Philip Roth's new novel just rails against religion in 1950s America.
Beware the glossy college brochure. Those manicured quad lawns, brick buildings, and impossibly coiffed coeds have lured many a hopeful teen. Marcus Messner, the narrator of award-winning author Philip Roth’s new novel, Indignation, is merely one of the more unwary.
Marcus is a college freshman who used to be happy living at home in Newark, N.J., and helping out in his dad’s butcher shop. Then the United States gets involved in the Korean War, and Marcus’s dad becomes terrified that his son is going to die.
“It’s about life, where the tiniest misstep can have tragic consequences,” he rants to his son after searching for Marcus at a pool hall. (Marcus was studying late at the library, to better maintain his 4.0 average.)
After his dad’s rant, Marcus “ran out of the house, wondering where [he] could find a car to steal to go to Scranton to play pool....”
Roth does a wonderful job of describing the trench warfare that becomes Marcus’s relationship with his dad.
Overwhelmed by fear, his dad treats his arrow-straight boy like a juvenile delinquent. (His mother pleads with her husband not to destroy their family with his paranoia, but it’s futile.)
If there’s anything that sets teenagers quivering with outrage, it is unfairness, and Marcus reacts predictably – scurrying as far away from Newark as his limited resources will allow. That turns out to be a small, conservative college in Ohio.
“So as to be free of my father, I’d chosen a school 15 hours by car from New Jersey ... but with no understanding on my part of the beliefs with which youngsters were indoctrinated as a matter of course deep in the heart of America.”
Before arriving at Winesburg College, Marcus spends his time staring at the brochure (he even buys himself the outfit the boy on the cover is wearing), and neglects to notice the mandatory chapel requirement.
So, the avowed atheist finds himself fuming in a pew, mentally reciting the Chinese national anthem over and over again. Rather than chuckling at his own stupidity and just sneaking in a book, Marcus goes on a crusade against the chapel requirement and the entire Christian religion.
(The novel is set in 1951, not 1969, so readers will have a pretty fair idea of the probability of Marcus’s toppling this particular windmill.)
Marcus is also one of the few Jewish students on campus, and, despite his desire to focus just on his studies, he finds himself being courted by the only Jewish fraternity.
There’s a bit of friction with an overly dramatic roommate, but Marcus is settling in all right until he goes out on his first date. (This being a Roth novel, sex plays a pivotal role in Marcus’s downfall.)
Marcus is pretty candid with readers early on that they’re looking at a tragedy: He’s dead, he explains, although he’s not sure for how long.
He certainly wasn’t expecting an afterlife, and has nothing to do but ruminate on the events of his corporeal existence.
“There are no days. The direction (for now?) is only back. And the judgment is endless, though not because some deity judges you, but because your actions are naggingly being judged for all time by yourself.”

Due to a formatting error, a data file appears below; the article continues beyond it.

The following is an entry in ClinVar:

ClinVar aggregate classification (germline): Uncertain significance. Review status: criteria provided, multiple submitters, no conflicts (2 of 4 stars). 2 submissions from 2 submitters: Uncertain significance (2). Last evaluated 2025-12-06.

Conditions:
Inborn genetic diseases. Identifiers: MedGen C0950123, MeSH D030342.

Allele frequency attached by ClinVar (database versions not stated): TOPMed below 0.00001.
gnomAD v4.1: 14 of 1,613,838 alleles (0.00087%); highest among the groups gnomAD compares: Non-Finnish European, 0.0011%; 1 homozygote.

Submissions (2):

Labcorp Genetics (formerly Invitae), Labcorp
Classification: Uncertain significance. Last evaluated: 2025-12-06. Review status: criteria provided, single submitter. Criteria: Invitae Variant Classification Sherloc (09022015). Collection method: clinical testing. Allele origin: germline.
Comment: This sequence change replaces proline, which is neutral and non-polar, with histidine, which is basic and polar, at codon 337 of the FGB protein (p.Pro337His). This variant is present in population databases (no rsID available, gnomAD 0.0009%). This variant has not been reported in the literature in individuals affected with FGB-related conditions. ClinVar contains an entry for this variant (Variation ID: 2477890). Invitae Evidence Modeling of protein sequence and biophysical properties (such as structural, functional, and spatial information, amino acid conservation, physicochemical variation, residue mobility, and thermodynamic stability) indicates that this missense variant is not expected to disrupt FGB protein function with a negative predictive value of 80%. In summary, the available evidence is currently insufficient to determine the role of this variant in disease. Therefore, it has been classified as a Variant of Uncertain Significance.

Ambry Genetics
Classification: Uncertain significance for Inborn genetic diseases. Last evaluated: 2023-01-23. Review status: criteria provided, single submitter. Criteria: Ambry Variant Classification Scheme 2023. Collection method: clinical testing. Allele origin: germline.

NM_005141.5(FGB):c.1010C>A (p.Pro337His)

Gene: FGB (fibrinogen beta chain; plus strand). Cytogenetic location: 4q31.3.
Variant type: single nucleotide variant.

(By the way, I strongly doubt Roth is making an argument for heaven, since the title of this section is “Under Morphine.”)
Knowing this gives Marcus’s subsequent bumblings a desperate, rather than comic, quality.
On his date with a lovely transfer student named Olivia, Marcus discovers she’s more experienced than he is, and reacts badly.
A naive teenage boy becoming obsessed by a sexual encounter and handling his emotions with something less than aplomb? Nah, it could never happen. In fact, everything about Marcus – from his fights with his dad to his idealistic-to-the-point-of-stupidity self-righteousness rings true.
But the secondary characters are much less noteworthy.
Roth makes Olivia damaged goods – she’s psychologically unstable and tried to kill herself before transferring to Winesburg. (Oh good, let’s revive that cliché.) The most noteworthy thing about her (besides her reputed promiscuity and suicide attempt) is her beauty (of course) and her fawning admiration for Marcus.
The only other woman is Marcus’s longsuffering, hard-working paragon of a mother (who also fawns over Marcus).
There’s also a rather nasty caricature of a homosexual that’s straight out of the 1950s.
With a title like “Indignation,” there’s a pretty good guarantee that you’re not signing up for subtlety.
The novel’s centerpiece quotes extensively from Bertrand Russell’s 1927 essay, “Why I Am Not a Christian,” a chunk of which Marcus declaims (in full desk-pounding mode) to the smug dean of students. Russell, a Nobel Laureate, pacifist, and atheist who wasn’t exactly a poster child for family values, doesn’t play well in 1950s heartland Ohio.
Marcus knows this, but he can’t stop himself, even though his greatest fear is getting expelled from college and being sent to the Korean War. (Why a Pulitzer Prize-winning, multiple National Book Award-winning author has to rely on another writer to make his arguments for him is another question.)
The arguments against Christianity will probably strike a reader as more or less persuasive depending on their own views on religion.
Frankly, those are the least interesting part of “Indignation,” although Roth appears to find nobility in Marcus’s unwavering stance, because “he couldn’t believe like a child in some stupid god!”
How we get from there to “putrefied primitive superstition! Our Folly, which art in Heaven! The disgrace of religion, the immaturity and ignorance and shame of it all!” is likely to leave more than a few readers scratching their heads, since Marcus pretty conclusively engineers his own undoing.
Much more compelling are the tragic flounderings of a father and son that seem foreordained to send the boy straight to the fate from which they were intended to save him.
Yvonne Zipp regularly reviews fiction for the Monitor.